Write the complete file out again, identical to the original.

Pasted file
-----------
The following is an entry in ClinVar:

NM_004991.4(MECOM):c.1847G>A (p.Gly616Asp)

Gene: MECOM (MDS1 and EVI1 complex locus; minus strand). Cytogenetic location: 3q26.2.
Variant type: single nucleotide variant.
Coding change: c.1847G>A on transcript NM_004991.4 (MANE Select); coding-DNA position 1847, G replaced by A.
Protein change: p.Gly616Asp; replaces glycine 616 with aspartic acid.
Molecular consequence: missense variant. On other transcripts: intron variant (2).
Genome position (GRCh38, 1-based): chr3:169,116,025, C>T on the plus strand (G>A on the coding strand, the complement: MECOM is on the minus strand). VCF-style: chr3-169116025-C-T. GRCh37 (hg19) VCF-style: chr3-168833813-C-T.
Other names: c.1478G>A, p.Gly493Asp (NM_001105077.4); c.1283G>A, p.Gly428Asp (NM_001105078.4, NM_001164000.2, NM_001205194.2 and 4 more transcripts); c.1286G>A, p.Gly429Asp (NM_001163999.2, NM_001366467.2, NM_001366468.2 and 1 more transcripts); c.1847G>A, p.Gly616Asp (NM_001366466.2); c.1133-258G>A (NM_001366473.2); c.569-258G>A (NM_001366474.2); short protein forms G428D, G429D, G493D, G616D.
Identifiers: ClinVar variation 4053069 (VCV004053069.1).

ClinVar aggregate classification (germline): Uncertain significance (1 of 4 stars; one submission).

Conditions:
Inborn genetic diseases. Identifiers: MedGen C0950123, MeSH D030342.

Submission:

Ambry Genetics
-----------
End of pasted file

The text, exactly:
The following is an entry in ClinVar:

NM_004991.4(MECOM):c.1847G>A (p.Gly616Asp)

Gene: MECOM (MDS1 and EVI1 complex locus; minus strand). Cytogenetic location: 3q26.2.
Variant type: single nucleotide variant.
Coding change: c.1847G>A on transcript NM_004991.4 (MANE Select); coding-DNA position 1847, G replaced by A.
Protein change: p.Gly616Asp; replaces glycine 616 with aspartic acid.
Molecular consequence: missense variant. On other transcripts: intron variant (2).
Genome position (GRCh38, 1-based): chr3:169,116,025, C>T on the plus strand (G>A on the coding strand, the complement: MECOM is on the minus strand). VCF-style: chr3-169116025-C-T. GRCh37 (hg19) VCF-style: chr3-168833813-C-T.
Other names: c.1478G>A, p.Gly493Asp (NM_001105077.4); c.1283G>A, p.Gly428Asp (NM_001105078.4, NM_001164000.2, NM_001205194.2 and 4 more transcripts); c.1286G>A, p.Gly429Asp (NM_001163999.2, NM_001366467.2, NM_001366468.2 and 1 more transcripts); c.1847G>A, p.Gly616Asp (NM_001366466.2); c.1133-258G>A (NM_001366473.2); c.569-258G>A (NM_001366474.2); short protein forms G428D, G429D, G493D, G616D.
Identifiers: ClinVar variation 4053069 (VCV004053069.1).

ClinVar aggregate classification (germline): Uncertain significance (1 of 4 stars; one submission).

Conditions:
Inborn genetic diseases. Identifiers: MedGen C0950123, MeSH D030342.

Submission:

Ambry Genetics